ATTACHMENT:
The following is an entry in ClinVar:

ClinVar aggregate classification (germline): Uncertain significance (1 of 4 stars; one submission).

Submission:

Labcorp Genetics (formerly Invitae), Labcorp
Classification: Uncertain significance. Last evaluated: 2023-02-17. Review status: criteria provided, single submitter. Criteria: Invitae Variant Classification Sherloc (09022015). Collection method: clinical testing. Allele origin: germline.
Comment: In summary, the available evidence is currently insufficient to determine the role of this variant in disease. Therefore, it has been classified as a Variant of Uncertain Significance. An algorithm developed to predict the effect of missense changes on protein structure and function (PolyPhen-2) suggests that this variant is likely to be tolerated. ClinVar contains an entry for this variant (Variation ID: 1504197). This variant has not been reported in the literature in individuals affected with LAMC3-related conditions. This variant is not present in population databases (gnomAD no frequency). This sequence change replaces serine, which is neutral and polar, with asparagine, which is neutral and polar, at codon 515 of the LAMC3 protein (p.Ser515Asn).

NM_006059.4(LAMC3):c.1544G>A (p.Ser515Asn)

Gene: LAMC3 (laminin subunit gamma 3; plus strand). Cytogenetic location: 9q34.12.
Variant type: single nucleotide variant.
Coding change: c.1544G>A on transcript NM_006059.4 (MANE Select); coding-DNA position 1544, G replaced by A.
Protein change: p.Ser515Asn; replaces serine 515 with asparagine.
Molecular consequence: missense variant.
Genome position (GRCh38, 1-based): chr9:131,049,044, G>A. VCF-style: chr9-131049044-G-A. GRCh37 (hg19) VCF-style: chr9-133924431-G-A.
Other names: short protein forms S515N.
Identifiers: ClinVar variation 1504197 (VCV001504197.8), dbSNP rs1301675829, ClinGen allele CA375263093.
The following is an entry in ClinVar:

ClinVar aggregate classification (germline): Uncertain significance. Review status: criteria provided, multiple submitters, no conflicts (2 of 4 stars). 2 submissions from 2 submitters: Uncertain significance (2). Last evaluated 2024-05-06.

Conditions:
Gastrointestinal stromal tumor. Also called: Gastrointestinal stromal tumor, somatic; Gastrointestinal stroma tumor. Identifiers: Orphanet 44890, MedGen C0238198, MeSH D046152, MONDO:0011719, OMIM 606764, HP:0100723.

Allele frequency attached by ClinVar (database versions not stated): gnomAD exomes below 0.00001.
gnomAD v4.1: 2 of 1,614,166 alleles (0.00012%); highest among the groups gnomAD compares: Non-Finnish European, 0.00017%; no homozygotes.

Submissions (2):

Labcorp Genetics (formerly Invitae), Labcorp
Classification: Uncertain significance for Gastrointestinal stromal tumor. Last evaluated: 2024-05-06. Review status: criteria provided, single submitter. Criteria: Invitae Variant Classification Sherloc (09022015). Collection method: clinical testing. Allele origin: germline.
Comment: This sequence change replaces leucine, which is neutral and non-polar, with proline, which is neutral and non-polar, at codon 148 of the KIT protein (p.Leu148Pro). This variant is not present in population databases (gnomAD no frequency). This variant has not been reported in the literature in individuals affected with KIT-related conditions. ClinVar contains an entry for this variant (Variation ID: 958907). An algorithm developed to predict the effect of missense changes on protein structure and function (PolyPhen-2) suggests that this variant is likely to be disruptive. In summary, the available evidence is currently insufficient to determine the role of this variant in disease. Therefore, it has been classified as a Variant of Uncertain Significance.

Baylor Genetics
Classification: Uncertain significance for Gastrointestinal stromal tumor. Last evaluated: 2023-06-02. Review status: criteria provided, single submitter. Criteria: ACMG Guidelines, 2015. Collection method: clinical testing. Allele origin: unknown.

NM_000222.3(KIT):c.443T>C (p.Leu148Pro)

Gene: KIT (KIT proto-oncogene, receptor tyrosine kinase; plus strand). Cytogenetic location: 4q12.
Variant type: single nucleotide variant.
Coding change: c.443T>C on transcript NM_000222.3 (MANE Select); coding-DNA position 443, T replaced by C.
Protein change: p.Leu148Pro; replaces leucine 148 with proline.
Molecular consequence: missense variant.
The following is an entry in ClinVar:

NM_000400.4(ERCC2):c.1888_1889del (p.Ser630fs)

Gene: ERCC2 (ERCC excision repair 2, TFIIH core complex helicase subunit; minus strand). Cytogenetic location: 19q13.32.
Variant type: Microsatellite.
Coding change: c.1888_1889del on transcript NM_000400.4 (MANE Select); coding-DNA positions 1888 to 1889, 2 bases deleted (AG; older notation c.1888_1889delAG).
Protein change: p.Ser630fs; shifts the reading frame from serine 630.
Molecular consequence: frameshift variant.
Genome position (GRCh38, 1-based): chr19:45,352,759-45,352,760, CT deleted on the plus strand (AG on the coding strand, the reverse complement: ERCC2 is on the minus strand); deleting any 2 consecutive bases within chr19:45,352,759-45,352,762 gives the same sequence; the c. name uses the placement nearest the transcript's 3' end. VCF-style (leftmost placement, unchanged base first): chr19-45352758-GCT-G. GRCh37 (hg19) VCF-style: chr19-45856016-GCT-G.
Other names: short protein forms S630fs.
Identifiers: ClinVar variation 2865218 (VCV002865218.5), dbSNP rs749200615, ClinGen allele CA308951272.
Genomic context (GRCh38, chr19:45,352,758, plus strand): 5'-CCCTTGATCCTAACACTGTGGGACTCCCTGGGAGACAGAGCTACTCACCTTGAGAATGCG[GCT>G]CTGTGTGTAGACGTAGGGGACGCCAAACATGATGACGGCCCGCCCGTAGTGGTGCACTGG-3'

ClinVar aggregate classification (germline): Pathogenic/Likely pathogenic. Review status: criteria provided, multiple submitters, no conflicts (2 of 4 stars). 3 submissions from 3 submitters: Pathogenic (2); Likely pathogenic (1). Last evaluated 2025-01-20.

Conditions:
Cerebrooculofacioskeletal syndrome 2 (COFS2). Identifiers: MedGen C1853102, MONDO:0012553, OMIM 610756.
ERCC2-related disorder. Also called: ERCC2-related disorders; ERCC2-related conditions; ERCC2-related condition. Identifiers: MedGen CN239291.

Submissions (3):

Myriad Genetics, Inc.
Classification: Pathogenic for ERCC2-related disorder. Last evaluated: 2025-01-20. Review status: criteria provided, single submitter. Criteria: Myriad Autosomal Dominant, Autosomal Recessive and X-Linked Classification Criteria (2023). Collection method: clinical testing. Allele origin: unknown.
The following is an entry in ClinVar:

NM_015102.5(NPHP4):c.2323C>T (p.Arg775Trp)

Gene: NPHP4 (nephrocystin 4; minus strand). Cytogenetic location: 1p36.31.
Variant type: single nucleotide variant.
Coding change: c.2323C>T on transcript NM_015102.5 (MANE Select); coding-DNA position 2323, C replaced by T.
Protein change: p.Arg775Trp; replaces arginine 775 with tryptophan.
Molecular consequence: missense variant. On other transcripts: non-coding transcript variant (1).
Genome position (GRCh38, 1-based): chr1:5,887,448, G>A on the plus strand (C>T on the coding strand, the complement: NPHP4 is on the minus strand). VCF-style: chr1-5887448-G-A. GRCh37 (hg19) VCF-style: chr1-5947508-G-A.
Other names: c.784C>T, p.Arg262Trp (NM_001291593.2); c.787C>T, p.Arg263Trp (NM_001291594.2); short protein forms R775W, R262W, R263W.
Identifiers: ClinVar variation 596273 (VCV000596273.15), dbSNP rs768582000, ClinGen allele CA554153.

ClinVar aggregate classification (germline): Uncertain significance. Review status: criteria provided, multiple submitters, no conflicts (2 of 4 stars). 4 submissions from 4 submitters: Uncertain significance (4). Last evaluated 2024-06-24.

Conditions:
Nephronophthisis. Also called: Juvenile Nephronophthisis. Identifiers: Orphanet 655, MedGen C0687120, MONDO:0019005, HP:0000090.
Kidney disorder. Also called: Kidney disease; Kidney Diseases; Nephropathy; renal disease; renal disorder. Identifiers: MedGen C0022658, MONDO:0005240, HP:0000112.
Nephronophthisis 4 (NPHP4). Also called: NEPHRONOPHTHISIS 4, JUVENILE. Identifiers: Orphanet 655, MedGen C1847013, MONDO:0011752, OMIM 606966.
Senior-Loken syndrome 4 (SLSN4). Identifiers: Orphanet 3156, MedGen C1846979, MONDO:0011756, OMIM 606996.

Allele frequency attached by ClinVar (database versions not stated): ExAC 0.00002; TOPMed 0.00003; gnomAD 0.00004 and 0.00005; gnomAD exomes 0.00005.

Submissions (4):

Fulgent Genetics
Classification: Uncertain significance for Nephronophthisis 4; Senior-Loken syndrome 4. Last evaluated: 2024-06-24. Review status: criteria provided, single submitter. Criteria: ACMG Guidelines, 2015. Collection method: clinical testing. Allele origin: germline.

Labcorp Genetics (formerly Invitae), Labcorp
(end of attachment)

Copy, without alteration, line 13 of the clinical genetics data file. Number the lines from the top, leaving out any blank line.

Genome position (GRCh38, 1-based): chr9:131,049,044, G>A. VCF-style: chr9-131049044-G-A. GRCh37 (hg19) VCF-style: chr9-133924431-G-A.